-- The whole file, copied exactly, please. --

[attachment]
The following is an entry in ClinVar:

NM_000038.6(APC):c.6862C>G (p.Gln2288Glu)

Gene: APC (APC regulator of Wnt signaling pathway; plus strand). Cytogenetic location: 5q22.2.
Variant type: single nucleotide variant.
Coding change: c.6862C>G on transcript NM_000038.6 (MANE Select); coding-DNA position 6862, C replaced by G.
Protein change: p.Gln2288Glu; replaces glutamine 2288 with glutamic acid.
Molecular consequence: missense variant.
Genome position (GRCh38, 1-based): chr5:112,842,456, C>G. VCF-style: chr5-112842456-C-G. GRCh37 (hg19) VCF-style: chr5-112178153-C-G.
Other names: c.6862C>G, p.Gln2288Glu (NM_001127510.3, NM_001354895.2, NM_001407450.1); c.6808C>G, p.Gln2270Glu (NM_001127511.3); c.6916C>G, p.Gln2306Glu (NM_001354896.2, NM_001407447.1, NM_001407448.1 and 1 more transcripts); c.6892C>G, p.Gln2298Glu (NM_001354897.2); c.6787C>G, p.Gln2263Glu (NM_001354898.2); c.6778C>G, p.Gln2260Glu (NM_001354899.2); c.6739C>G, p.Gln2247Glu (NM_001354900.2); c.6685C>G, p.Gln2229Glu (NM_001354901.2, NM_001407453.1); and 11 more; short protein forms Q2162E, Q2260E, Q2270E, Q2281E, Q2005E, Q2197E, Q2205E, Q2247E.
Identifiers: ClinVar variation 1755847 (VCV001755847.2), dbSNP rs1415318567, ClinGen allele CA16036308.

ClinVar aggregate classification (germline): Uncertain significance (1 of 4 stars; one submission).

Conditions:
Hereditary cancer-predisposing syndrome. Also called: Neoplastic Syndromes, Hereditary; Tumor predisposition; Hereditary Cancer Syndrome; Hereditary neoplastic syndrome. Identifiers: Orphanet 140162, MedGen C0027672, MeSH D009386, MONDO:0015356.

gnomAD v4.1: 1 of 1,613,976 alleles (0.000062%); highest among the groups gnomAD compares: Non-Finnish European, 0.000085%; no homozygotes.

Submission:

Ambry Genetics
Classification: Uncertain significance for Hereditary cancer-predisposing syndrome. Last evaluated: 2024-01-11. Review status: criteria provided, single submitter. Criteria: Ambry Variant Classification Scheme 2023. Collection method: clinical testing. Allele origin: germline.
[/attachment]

The following is an entry in ClinVar:

NM_000038.6(APC):c.6862C>G (p.Gln2288Glu)

Gene: APC (APC regulator of Wnt signaling pathway; plus strand). Cytogenetic location: 5q22.2.
Variant type: single nucleotide variant.
Coding change: c.6862C>G on transcript NM_000038.6 (MANE Select); coding-DNA position 6862, C replaced by G.
Protein change: p.Gln2288Glu; replaces glutamine 2288 with glutamic acid.
Molecular consequence: missense variant.
Genome position (GRCh38, 1-based): chr5:112,842,456, C>G. VCF-style: chr5-112842456-C-G. GRCh37 (hg19) VCF-style: chr5-112178153-C-G.
Other names: c.6862C>G, p.Gln2288Glu (NM_001127510.3, NM_001354895.2, NM_001407450.1); c.6808C>G, p.Gln2270Glu (NM_001127511.3); c.6916C>G, p.Gln2306Glu (NM_001354896.2, NM_001407447.1, NM_001407448.1 and 1 more transcripts); c.6892C>G, p.Gln2298Glu (NM_001354897.2); c.6787C>G, p.Gln2263Glu (NM_001354898.2); c.6778C>G, p.Gln2260Glu (NM_001354899.2); c.6739C>G, p.Gln2247Glu (NM_001354900.2); c.6685C>G, p.Gln2229Glu (NM_001354901.2, NM_001407453.1); and 11 more; short protein forms Q2162E, Q2260E, Q2270E, Q2281E, Q2005E, Q2197E, Q2205E, Q2247E.
Identifiers: ClinVar variation 1755847 (VCV001755847.2), dbSNP rs1415318567, ClinGen allele CA16036308.

ClinVar aggregate classification (germline): Uncertain significance (1 of 4 stars; one submission).

Conditions:
Hereditary cancer-predisposing syndrome. Also called: Neoplastic Syndromes, Hereditary; Tumor predisposition; Hereditary Cancer Syndrome; Hereditary neoplastic syndrome. Identifiers: Orphanet 140162, MedGen C0027672, MeSH D009386, MONDO:0015356.

gnomAD v4.1: 1 of 1,613,976 alleles (0.000062%); highest among the groups gnomAD compares: Non-Finnish European, 0.000085%; no homozygotes.

Submission:

Ambry Genetics
Classification: Uncertain significance for Hereditary cancer-predisposing syndrome. Last evaluated: 2024-01-11. Review status: criteria provided, single submitter. Criteria: Ambry Variant Classification Scheme 2023. Collection method: clinical testing. Allele origin: germline.